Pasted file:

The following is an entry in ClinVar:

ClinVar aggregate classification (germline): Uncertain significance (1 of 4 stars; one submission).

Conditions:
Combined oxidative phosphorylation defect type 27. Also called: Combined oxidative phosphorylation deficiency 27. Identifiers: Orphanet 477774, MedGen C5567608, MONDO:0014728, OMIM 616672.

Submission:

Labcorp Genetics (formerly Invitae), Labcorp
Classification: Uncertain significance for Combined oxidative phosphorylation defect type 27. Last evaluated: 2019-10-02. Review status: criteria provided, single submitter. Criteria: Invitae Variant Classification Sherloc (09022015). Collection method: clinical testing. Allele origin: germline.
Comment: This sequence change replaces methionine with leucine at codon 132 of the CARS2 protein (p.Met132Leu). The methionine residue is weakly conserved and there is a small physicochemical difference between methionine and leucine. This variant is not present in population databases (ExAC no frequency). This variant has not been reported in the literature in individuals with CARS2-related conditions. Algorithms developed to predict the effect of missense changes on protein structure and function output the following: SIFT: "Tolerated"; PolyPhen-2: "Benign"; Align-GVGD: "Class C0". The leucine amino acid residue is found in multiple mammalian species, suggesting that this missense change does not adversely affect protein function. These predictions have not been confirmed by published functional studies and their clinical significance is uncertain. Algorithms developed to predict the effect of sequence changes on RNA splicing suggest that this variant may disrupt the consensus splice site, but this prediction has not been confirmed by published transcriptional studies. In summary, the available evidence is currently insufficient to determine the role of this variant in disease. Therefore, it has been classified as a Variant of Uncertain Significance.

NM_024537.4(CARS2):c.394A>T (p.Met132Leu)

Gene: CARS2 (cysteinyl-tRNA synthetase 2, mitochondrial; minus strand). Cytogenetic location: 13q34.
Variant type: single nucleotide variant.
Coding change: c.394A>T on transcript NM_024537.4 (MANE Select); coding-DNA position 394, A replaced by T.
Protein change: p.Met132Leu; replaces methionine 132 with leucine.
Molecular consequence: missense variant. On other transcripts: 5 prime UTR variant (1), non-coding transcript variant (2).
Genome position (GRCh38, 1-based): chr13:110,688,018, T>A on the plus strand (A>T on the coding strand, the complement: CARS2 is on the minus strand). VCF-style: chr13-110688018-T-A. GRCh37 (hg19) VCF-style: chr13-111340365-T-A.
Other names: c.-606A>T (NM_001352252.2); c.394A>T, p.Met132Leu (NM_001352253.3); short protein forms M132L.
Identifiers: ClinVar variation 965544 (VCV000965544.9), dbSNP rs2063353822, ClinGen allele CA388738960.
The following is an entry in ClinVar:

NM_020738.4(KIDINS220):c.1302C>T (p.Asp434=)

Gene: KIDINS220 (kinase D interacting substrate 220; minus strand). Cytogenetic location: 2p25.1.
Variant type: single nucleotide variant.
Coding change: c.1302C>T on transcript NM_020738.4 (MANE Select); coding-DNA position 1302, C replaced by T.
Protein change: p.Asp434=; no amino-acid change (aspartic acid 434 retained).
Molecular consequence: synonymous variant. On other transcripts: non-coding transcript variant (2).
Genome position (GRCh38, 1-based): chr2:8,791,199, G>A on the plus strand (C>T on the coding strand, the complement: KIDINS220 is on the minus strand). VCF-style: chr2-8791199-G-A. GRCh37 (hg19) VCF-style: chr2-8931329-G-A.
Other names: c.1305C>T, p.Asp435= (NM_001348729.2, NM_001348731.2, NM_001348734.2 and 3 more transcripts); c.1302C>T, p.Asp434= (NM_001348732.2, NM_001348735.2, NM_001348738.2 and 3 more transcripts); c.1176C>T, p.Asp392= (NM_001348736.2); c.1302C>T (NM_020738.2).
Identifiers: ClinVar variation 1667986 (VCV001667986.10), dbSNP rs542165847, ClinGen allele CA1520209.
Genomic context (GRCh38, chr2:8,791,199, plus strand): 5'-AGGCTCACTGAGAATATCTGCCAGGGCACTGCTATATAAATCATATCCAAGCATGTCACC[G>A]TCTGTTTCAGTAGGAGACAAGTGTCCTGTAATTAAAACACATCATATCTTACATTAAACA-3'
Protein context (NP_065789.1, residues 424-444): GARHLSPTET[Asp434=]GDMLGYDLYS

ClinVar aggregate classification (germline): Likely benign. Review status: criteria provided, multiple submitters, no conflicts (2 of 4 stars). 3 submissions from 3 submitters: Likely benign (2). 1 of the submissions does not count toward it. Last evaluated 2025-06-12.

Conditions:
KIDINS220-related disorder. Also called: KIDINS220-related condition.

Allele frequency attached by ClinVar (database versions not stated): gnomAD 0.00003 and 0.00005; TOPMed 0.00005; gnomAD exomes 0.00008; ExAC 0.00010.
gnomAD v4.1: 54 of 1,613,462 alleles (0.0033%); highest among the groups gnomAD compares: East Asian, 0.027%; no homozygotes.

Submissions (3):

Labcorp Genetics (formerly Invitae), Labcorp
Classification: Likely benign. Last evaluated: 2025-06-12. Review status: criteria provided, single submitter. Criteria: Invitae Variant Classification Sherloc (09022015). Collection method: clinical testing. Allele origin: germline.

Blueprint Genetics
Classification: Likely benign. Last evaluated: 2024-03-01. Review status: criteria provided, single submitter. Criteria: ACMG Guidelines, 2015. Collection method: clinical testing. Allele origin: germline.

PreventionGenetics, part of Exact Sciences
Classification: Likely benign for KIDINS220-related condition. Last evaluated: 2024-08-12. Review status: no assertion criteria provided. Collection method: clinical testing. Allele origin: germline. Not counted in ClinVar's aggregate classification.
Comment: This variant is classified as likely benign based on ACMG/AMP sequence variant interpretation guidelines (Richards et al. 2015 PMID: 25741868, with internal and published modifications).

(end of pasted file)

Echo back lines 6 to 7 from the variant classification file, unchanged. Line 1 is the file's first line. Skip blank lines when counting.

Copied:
Labcorp Genetics (formerly Invitae), Labcorp
Classification: Uncertain significance for Combined oxidative phosphorylation defect type 27. Last evaluated: 2019-10-02. Review status: criteria provided, single submitter. Criteria: Invitae Variant Classification Sherloc (09022015). Collection method: clinical testing. Allele origin: germline.